Saturday, August 14, 2010

Toxic Leadership

Once again, I've got to hand it to Joe Nocera.
I've been scratching my head for more than a week, puzzling over the dismissal by the HP board of CEO Mark Hurd. The way the story of his firing broke made no sense. Hurd had presided over a remarkable reversal of HP's performance. He came in on the heels of Carly Fiorina, who'd run HP as if it were a corporate platform for her own celebrification, and in short order had made the place spin like a top.
And then, all of a sudden, he was fired.
A woman alleged sexual harassment. The board investigated, and found no sexual harassment. But it discovered something on the order of $20,000 worth of phony payments to the woman. And Hurd was fired. Fired and awarded a going away present of roughly $72 million.
How did any of this make any sense?
In today's New York Times, Joe Nocera explains.
Hurd was a toxic leader. He made HP spin like a top. And he did it by destroying the lives of the work force, slashing the company's investment in R&D, poisoning the company's culture, and earning the hatred of the company's top executives.
It was all about Mark Hurd.
To get at the story behind the story, Joe turned to Tony Bianco, who I knew 30 years ago when he cut his reporting teeth at Willamette Week in Portland, Oregon, and who recently wrote an book investigating the HP spying scandal that wracked the board a few years back. Tony is an investigative reporter in the best tradition of muckraking, and what he found about that spying scandal made him conclude, he told Joe, that Hurd lacked "the moral character" to be HP's CEO.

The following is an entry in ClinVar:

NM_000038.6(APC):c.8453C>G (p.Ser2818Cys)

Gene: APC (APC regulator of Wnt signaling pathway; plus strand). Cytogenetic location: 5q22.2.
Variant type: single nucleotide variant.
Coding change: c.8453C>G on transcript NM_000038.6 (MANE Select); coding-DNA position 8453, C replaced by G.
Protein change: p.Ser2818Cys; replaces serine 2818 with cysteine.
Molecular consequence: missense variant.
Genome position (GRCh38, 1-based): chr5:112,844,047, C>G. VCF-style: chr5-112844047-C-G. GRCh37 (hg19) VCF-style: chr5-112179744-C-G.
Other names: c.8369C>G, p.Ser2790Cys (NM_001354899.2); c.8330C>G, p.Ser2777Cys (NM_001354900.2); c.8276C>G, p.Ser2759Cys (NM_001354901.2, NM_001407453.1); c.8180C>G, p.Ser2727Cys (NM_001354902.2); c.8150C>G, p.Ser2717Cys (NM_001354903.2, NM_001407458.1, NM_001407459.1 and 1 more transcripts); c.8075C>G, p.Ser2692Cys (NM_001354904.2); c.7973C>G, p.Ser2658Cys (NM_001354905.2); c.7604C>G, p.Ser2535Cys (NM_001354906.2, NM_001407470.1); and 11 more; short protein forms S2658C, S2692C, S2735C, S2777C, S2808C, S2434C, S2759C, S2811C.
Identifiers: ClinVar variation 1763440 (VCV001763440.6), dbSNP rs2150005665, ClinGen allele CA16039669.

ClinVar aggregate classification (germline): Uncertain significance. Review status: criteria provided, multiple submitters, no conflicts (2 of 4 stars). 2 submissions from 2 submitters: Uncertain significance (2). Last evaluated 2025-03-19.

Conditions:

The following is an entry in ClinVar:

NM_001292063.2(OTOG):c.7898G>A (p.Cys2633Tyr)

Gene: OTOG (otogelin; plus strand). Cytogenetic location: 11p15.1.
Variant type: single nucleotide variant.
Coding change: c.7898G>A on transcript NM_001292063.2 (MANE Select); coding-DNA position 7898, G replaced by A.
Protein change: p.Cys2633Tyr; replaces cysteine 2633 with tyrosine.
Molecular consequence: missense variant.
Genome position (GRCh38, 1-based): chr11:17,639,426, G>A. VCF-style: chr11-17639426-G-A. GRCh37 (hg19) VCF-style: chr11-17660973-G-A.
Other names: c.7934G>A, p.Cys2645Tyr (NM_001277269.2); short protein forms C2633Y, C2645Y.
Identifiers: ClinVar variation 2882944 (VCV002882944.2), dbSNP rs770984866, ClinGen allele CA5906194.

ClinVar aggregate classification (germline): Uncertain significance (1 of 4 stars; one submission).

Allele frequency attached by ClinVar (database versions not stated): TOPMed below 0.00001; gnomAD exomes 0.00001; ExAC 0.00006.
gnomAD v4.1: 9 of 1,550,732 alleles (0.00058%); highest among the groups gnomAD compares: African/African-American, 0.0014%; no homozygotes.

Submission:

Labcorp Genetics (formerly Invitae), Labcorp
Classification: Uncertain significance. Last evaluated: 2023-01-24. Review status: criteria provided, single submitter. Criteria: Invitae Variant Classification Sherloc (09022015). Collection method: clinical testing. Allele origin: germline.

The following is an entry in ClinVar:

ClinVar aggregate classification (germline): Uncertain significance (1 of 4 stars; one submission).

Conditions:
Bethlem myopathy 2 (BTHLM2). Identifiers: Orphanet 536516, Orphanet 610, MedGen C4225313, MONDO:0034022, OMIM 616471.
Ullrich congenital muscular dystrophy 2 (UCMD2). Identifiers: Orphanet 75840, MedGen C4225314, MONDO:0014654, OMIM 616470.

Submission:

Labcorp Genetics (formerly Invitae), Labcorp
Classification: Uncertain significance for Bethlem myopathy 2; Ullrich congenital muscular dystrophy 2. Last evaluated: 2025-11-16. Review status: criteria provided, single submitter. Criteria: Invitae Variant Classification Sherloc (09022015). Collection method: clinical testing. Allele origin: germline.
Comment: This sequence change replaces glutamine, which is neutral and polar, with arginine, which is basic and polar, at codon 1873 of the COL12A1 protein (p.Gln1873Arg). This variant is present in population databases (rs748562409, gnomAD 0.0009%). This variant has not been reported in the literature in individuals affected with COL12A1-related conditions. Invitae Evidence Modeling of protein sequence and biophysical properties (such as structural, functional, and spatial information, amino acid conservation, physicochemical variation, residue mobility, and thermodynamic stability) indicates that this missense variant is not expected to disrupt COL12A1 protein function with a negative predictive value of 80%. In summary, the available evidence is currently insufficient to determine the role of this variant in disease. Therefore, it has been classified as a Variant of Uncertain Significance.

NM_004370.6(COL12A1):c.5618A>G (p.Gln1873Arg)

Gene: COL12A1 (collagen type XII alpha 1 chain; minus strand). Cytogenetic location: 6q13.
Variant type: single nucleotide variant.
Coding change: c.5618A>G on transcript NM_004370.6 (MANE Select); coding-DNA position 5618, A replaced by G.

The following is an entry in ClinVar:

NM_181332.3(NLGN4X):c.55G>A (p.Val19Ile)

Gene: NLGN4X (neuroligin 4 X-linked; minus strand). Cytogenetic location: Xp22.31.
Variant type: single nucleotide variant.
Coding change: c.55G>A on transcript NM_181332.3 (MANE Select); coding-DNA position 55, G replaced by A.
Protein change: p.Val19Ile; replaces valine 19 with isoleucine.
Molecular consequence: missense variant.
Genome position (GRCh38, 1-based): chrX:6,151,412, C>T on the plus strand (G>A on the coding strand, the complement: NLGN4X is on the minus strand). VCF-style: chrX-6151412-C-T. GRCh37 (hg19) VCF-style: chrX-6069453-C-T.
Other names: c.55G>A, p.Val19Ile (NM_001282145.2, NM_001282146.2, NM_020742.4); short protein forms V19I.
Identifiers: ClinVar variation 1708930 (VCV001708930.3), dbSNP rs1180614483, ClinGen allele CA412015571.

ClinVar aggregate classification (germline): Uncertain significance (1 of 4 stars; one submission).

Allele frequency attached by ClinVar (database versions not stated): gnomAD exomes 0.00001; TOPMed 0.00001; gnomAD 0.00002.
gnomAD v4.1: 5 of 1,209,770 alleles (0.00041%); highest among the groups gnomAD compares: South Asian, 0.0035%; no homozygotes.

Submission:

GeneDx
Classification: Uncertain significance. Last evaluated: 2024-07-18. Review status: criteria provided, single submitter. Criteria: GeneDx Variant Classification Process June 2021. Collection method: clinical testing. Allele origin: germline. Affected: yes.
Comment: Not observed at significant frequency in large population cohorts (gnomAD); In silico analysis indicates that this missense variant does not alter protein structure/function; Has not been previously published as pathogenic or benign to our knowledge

Then Joe interviewed Chuck House, who I knew back in the days of HBR and Fast Company. Chuck practically broke into a chorus of "ding dong the witch is dead" when talking about the evil influence that Hurd had had on HP. He made the numbers; he destroyed the company's capacity to do great work going forward.
All of which raises a couple of questions.
Why did the HP board need a trumped up $20,000 payoff problem to fire a man that they deeply distrusted and who had lost the confidence and support of the people who did the work to make the company go? Why couldn't the board summon the "moral character" (to borrow Tony's term) to fire Hurd for toxic leadership, and do it on the up and up?
Maybe, just maybe, boards of directors have become so distanced from their real responsibilities and from the actual world of work that they can't do their jobs responsibly. They need some smokescreen that gives them permission to do what they're actually there to do--provide real oversight and governance for the company, and to evaluate management's overall performance and hold it accountable.
And second, why did it take more than a week for a good, solid journalist to sniff out the real story?
Among my friends in business journalism, the Hurd firing was the biggest head scratcher, not just of the week, but of a good long time.
You'd have thought that enterprising reporters would have wanted to be the one to suss out the real story and bring it to light.
Joe Nocera did it. He gets the credit.
And it's the kind of reporting we need a lot more of. More digging, more putting the sources together, more asking the right question.
Hats off to Joe; now let's have more of it.

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